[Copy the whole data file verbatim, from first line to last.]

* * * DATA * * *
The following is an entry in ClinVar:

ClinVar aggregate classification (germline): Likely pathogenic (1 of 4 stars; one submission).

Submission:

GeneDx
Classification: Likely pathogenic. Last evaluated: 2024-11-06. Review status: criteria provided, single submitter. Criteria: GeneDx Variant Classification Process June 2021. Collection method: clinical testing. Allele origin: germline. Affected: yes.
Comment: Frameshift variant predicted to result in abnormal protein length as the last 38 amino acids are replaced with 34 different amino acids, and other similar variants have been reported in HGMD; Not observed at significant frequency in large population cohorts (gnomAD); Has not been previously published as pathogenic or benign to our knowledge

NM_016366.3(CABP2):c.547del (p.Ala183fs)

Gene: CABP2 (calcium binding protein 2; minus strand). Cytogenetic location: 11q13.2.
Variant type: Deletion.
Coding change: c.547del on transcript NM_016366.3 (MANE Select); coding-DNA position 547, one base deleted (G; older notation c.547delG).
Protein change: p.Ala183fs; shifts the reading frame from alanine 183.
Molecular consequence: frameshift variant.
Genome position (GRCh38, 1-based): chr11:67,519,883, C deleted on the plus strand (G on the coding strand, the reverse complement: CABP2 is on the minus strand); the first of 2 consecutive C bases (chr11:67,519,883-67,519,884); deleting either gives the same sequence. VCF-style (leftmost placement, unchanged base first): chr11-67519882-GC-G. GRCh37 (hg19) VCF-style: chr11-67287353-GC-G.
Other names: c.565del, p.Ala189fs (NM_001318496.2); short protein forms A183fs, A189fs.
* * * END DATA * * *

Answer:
The following is an entry in ClinVar:

ClinVar aggregate classification (germline): Likely pathogenic (1 of 4 stars; one submission).

Submission:

GeneDx
Classification: Likely pathogenic. Last evaluated: 2024-11-06. Review status: criteria provided, single submitter. Criteria: GeneDx Variant Classification Process June 2021. Collection method: clinical testing. Allele origin: germline. Affected: yes.
Comment: Frameshift variant predicted to result in abnormal protein length as the last 38 amino acids are replaced with 34 different amino acids, and other similar variants have been reported in HGMD; Not observed at significant frequency in large population cohorts (gnomAD); Has not been previously published as pathogenic or benign to our knowledge

NM_016366.3(CABP2):c.547del (p.Ala183fs)

Gene: CABP2 (calcium binding protein 2; minus strand). Cytogenetic location: 11q13.2.
Variant type: Deletion.
Coding change: c.547del on transcript NM_016366.3 (MANE Select); coding-DNA position 547, one base deleted (G; older notation c.547delG).
Protein change: p.Ala183fs; shifts the reading frame from alanine 183.
Molecular consequence: frameshift variant.
Genome position (GRCh38, 1-based): chr11:67,519,883, C deleted on the plus strand (G on the coding strand, the reverse complement: CABP2 is on the minus strand); the first of 2 consecutive C bases (chr11:67,519,883-67,519,884); deleting either gives the same sequence. VCF-style (leftmost placement, unchanged base first): chr11-67519882-GC-G. GRCh37 (hg19) VCF-style: chr11-67287353-GC-G.
Other names: c.565del, p.Ala189fs (NM_001318496.2); short protein forms A183fs, A189fs.